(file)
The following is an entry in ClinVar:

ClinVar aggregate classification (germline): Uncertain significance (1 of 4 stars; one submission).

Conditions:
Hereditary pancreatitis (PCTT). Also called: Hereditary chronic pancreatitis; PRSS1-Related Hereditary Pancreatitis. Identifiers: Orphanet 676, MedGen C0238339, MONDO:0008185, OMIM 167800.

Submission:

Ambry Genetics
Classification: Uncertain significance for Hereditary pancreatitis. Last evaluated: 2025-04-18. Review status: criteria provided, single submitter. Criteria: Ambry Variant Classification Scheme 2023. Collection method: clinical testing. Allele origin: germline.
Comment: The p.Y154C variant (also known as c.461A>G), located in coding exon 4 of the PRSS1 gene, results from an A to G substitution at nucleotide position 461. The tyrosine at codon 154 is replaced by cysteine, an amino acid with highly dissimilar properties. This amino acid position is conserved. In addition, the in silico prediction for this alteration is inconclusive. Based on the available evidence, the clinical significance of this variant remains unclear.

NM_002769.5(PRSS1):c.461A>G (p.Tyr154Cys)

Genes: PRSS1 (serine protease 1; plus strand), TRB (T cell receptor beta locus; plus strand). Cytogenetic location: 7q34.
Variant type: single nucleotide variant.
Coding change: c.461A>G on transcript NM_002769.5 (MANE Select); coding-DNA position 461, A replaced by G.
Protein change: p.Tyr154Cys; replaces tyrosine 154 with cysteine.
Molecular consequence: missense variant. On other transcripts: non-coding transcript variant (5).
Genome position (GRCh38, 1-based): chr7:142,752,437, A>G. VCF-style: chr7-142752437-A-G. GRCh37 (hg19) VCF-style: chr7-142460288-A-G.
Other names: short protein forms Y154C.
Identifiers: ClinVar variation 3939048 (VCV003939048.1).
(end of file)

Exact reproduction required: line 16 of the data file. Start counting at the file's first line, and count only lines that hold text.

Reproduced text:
Other names: short protein forms Y154C.